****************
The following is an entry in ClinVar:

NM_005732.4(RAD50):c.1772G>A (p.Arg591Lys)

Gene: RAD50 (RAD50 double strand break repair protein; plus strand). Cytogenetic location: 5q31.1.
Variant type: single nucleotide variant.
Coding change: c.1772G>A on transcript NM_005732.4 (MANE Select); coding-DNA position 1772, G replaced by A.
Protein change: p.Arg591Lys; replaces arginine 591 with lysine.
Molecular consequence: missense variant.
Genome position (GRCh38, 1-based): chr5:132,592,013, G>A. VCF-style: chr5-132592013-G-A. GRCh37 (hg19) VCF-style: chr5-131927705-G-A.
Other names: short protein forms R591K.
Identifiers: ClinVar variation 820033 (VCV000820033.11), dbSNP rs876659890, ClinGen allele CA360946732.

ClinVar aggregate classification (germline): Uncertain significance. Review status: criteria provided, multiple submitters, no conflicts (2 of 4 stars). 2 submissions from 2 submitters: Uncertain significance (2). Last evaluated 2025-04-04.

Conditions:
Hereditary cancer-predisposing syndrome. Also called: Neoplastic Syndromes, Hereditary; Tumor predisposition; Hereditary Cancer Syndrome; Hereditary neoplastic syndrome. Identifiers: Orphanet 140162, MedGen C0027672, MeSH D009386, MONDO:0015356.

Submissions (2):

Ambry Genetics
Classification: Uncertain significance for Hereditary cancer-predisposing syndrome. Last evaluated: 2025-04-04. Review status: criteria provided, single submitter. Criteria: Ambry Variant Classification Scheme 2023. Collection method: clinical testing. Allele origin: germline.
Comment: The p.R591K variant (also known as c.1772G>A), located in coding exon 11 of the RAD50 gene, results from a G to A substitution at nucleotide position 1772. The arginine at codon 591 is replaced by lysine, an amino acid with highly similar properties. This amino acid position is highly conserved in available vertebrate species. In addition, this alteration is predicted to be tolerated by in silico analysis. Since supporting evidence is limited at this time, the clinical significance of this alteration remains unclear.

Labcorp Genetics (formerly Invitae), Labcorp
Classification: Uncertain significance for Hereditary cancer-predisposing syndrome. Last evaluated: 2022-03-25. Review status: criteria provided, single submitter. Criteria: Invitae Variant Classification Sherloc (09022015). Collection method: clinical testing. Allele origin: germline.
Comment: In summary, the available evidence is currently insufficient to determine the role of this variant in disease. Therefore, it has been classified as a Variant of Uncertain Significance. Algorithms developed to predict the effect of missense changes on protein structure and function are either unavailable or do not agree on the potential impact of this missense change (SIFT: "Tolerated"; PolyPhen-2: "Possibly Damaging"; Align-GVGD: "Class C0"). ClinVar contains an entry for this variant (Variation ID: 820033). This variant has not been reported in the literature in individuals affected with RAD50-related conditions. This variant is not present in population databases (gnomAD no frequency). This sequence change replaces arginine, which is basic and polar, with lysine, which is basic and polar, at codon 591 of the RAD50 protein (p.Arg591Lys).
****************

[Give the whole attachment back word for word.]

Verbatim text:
The following is an entry in ClinVar:

NM_005732.4(RAD50):c.1772G>A (p.Arg591Lys)

Gene: RAD50 (RAD50 double strand break repair protein; plus strand). Cytogenetic location: 5q31.1.
Variant type: single nucleotide variant.
Coding change: c.1772G>A on transcript NM_005732.4 (MANE Select); coding-DNA position 1772, G replaced by A.
Protein change: p.Arg591Lys; replaces arginine 591 with lysine.
Molecular consequence: missense variant.
Genome position (GRCh38, 1-based): chr5:132,592,013, G>A. VCF-style: chr5-132592013-G-A. GRCh37 (hg19) VCF-style: chr5-131927705-G-A.
Other names: short protein forms R591K.
Identifiers: ClinVar variation 820033 (VCV000820033.11), dbSNP rs876659890, ClinGen allele CA360946732.

ClinVar aggregate classification (germline): Uncertain significance. Review status: criteria provided, multiple submitters, no conflicts (2 of 4 stars). 2 submissions from 2 submitters: Uncertain significance (2). Last evaluated 2025-04-04.

Conditions:
Hereditary cancer-predisposing syndrome. Also called: Neoplastic Syndromes, Hereditary; Tumor predisposition; Hereditary Cancer Syndrome; Hereditary neoplastic syndrome. Identifiers: Orphanet 140162, MedGen C0027672, MeSH D009386, MONDO:0015356.

Submissions (2):

Ambry Genetics
Classification: Uncertain significance for Hereditary cancer-predisposing syndrome. Last evaluated: 2025-04-04. Review status: criteria provided, single submitter. Criteria: Ambry Variant Classification Scheme 2023. Collection method: clinical testing. Allele origin: germline.
Comment: The p.R591K variant (also known as c.1772G>A), located in coding exon 11 of the RAD50 gene, results from a G to A substitution at nucleotide position 1772. The arginine at codon 591 is replaced by lysine, an amino acid with highly similar properties. This amino acid position is highly conserved in available vertebrate species. In addition, this alteration is predicted to be tolerated by in silico analysis. Since supporting evidence is limited at this time, the clinical significance of this alteration remains unclear.

Labcorp Genetics (formerly Invitae), Labcorp
Classification: Uncertain significance for Hereditary cancer-predisposing syndrome. Last evaluated: 2022-03-25. Review status: criteria provided, single submitter. Criteria: Invitae Variant Classification Sherloc (09022015). Collection method: clinical testing. Allele origin: germline.
Comment: In summary, the available evidence is currently insufficient to determine the role of this variant in disease. Therefore, it has been classified as a Variant of Uncertain Significance. Algorithms developed to predict the effect of missense changes on protein structure and function are either unavailable or do not agree on the potential impact of this missense change (SIFT: "Tolerated"; PolyPhen-2: "Possibly Damaging"; Align-GVGD: "Class C0"). ClinVar contains an entry for this variant (Variation ID: 820033). This variant has not been reported in the literature in individuals affected with RAD50-related conditions. This variant is not present in population databases (gnomAD no frequency). This sequence change replaces arginine, which is basic and polar, with lysine, which is basic and polar, at codon 591 of the RAD50 protein (p.Arg591Lys).